The world can save an estimated $550 billion on the cost of deploying clean energy technologies over the next decade if countries work together to accelerate innovation by unlocking global collaboration, according to the Carbon Trust.
This is one of the key findings in a new report, United Innovations: cost-competitive clean energy through global collaboration, published by the trust, with funding from the UK Foreign and Commonwealth Office Prosperity Fund.
Carbon Trust analysis estimates investments of $5trillion will be needed to deploy low carbon energy technologies by 2025. This could be reduced by over $550billion through collaborative innovation.
A lack of collaboration between national programmes runs the risk of duplicating efforts. More significantly, a lack of effective coordination has resulted in the emergence of a number of barriers, such as misaligned incentives and contradicting regulatory regimes, which prevent private sector involvement at scale.
Most technologies needed for the transition to a low carbon energy system already exist, but costs need to be reduced and deployment accelerated to have any chance of meeting 2050 climate targets. Global collaboration can help, but it has proven extremely difficult to generate real momentum for action.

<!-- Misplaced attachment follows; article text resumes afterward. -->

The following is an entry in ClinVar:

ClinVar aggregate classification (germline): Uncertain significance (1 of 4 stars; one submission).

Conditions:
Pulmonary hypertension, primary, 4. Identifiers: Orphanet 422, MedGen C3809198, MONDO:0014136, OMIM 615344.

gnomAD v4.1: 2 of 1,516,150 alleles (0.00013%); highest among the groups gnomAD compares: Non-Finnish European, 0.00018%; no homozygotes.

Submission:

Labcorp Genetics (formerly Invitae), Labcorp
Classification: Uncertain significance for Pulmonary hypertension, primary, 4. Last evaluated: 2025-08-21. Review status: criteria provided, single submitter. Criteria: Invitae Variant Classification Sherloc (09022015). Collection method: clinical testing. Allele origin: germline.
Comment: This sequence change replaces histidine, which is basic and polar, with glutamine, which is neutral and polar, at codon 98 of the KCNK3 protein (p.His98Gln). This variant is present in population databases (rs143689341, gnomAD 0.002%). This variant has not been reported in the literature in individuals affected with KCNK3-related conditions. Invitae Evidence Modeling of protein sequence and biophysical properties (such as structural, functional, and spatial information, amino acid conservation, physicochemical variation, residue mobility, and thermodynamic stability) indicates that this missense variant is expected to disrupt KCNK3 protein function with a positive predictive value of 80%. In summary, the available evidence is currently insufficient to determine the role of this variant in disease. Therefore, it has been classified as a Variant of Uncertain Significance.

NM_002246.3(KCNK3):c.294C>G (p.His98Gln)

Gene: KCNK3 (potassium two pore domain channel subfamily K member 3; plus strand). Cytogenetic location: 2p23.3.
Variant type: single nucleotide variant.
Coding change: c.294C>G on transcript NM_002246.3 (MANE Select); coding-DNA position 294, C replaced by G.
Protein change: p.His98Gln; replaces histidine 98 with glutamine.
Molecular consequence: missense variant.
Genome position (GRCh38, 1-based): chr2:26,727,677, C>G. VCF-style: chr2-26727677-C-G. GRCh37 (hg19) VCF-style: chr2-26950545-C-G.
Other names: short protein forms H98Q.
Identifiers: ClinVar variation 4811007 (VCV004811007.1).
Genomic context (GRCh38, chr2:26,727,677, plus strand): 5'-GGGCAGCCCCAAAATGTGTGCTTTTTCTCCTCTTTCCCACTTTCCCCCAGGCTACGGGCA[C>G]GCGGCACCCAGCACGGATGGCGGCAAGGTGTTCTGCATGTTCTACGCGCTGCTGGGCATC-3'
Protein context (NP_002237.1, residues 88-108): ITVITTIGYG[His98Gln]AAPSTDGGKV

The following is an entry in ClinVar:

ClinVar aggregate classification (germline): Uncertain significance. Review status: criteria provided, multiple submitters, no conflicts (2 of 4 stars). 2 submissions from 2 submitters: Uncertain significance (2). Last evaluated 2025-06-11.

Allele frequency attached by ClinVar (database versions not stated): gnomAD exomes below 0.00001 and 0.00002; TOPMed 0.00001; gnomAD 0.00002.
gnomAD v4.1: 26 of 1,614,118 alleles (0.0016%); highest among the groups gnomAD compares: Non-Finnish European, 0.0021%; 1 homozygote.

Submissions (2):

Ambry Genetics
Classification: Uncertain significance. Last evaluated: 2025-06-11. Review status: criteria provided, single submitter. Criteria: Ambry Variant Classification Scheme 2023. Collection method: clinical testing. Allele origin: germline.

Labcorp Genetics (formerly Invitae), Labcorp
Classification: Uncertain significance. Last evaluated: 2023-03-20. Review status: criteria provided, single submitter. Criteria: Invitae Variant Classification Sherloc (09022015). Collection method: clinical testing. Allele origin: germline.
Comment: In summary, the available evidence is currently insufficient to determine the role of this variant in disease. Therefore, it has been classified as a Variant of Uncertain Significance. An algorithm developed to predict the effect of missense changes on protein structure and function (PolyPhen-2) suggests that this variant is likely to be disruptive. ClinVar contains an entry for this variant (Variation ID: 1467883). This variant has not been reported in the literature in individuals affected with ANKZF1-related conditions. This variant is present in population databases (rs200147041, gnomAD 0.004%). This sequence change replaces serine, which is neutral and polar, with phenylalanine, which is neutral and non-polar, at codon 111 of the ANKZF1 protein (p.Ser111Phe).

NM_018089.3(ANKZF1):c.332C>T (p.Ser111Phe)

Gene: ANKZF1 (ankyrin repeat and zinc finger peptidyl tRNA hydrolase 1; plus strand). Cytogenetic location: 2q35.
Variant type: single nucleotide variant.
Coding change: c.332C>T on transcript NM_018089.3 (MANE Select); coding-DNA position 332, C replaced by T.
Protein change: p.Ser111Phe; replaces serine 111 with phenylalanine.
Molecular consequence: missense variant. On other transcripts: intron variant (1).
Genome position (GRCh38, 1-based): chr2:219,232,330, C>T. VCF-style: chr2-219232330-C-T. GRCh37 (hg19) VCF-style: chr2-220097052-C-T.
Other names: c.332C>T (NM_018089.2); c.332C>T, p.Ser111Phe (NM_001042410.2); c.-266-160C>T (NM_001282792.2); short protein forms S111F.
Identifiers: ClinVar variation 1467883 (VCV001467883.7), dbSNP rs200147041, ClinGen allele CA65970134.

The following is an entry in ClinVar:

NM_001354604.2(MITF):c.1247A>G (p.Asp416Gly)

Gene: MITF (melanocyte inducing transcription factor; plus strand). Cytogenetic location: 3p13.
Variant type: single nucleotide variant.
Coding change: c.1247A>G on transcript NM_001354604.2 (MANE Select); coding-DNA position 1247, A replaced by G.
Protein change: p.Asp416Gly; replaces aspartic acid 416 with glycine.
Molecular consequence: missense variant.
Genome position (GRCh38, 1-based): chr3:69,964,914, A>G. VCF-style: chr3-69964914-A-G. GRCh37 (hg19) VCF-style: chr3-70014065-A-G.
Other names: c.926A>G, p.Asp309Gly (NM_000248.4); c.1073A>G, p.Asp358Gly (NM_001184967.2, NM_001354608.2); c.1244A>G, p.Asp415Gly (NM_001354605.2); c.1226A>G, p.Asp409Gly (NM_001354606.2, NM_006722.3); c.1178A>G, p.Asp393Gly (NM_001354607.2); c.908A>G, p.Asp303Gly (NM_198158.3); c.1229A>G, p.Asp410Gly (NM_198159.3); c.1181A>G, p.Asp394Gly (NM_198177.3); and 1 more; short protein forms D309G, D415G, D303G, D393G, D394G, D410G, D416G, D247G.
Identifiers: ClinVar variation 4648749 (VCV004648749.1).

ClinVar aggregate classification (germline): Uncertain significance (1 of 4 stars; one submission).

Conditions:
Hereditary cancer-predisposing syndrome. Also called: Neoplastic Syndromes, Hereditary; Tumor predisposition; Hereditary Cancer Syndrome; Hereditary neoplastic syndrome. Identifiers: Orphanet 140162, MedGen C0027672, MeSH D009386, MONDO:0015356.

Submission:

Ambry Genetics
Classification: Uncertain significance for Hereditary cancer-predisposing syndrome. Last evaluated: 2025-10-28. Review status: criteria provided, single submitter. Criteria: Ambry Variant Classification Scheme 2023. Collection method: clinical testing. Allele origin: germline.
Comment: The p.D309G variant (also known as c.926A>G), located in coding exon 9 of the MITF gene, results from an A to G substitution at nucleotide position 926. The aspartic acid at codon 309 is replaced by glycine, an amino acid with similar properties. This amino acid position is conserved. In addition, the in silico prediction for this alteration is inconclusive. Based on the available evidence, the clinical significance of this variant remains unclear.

Over the past two decades there have been hundreds of bilateral and multilateral commitments on low carbon technology innovation. Some have delivered success but the overall impact has been less than expected. In many cases the original intentions behind agreements have been lost and implementation has been limited.
Trust chief executive Tom Delay, said: “Transitioning to a low carbon energy system is beyond the capability of any single country. Climate change is a global problem that needs global solutions. We are seeing unprecedented levels of commitment from COP21 in Paris, but to ensure we keep to a two-degree scenario the road through Paris cannot only be paved with good intentions.
“We need action, we need more of it and we need it now. We cannot afford to wait any longer. The technological foundations of the transition to a low carbon energy system must be laid in the next ten years.
“We must work together to make it happen, but we recognise that collaboration can be a particularly difficult endeavour. The good news is that working together is good for a country’s national interests, creating a bigger share of a bigger prize.”
The report also highlights that newly industrialising economies and developing countries represent 90% of growth in future energy consumption.
They have faced difficulties in accessing and adapting low carbon technologies. But they can overcome this challenge by working with developed countries as active participants, not passive recipients, of technology transfers, according to the Trust.